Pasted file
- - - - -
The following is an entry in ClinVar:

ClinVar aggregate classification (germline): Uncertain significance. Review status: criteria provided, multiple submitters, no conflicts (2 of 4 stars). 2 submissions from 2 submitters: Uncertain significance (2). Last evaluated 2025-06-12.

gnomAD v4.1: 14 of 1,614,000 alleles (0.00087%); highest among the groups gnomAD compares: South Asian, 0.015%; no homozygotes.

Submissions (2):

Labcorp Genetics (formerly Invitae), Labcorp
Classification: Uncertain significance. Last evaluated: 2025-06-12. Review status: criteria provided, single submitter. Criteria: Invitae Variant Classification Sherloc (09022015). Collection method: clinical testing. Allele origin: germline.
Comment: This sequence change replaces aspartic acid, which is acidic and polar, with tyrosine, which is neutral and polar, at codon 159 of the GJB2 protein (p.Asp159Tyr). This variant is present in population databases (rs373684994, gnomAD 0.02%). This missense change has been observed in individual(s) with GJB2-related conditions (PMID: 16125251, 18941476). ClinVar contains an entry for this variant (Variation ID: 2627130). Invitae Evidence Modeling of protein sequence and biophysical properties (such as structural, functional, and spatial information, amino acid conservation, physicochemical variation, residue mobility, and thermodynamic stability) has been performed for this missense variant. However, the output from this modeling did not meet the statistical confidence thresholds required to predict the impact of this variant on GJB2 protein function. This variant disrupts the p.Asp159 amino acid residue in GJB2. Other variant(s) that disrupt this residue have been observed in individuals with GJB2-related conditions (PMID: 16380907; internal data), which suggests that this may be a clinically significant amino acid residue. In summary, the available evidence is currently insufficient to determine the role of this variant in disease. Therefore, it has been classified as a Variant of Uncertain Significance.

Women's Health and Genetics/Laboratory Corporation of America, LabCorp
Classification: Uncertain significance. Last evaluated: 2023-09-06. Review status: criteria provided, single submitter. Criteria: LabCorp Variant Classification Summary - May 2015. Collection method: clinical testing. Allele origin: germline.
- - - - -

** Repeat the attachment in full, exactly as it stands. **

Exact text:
The following is an entry in ClinVar:

ClinVar aggregate classification (germline): Uncertain significance. Review status: criteria provided, multiple submitters, no conflicts (2 of 4 stars). 2 submissions from 2 submitters: Uncertain significance (2). Last evaluated 2025-06-12.

gnomAD v4.1: 14 of 1,614,000 alleles (0.00087%); highest among the groups gnomAD compares: South Asian, 0.015%; no homozygotes.

Submissions (2):

Labcorp Genetics (formerly Invitae), Labcorp
Classification: Uncertain significance. Last evaluated: 2025-06-12. Review status: criteria provided, single submitter. Criteria: Invitae Variant Classification Sherloc (09022015). Collection method: clinical testing. Allele origin: germline.
Comment: This sequence change replaces aspartic acid, which is acidic and polar, with tyrosine, which is neutral and polar, at codon 159 of the GJB2 protein (p.Asp159Tyr). This variant is present in population databases (rs373684994, gnomAD 0.02%). This missense change has been observed in individual(s) with GJB2-related conditions (PMID: 16125251, 18941476). ClinVar contains an entry for this variant (Variation ID: 2627130). Invitae Evidence Modeling of protein sequence and biophysical properties (such as structural, functional, and spatial information, amino acid conservation, physicochemical variation, residue mobility, and thermodynamic stability) has been performed for this missense variant. However, the output from this modeling did not meet the statistical confidence thresholds required to predict the impact of this variant on GJB2 protein function. This variant disrupts the p.Asp159 amino acid residue in GJB2. Other variant(s) that disrupt this residue have been observed in individuals with GJB2-related conditions (PMID: 16380907; internal data), which suggests that this may be a clinically significant amino acid residue. In summary, the available evidence is currently insufficient to determine the role of this variant in disease. Therefore, it has been classified as a Variant of Uncertain Significance.

Women's Health and Genetics/Laboratory Corporation of America, LabCorp
Classification: Uncertain significance. Last evaluated: 2023-09-06. Review status: criteria provided, single submitter. Criteria: LabCorp Variant Classification Summary - May 2015. Collection method: clinical testing. Allele origin: germline.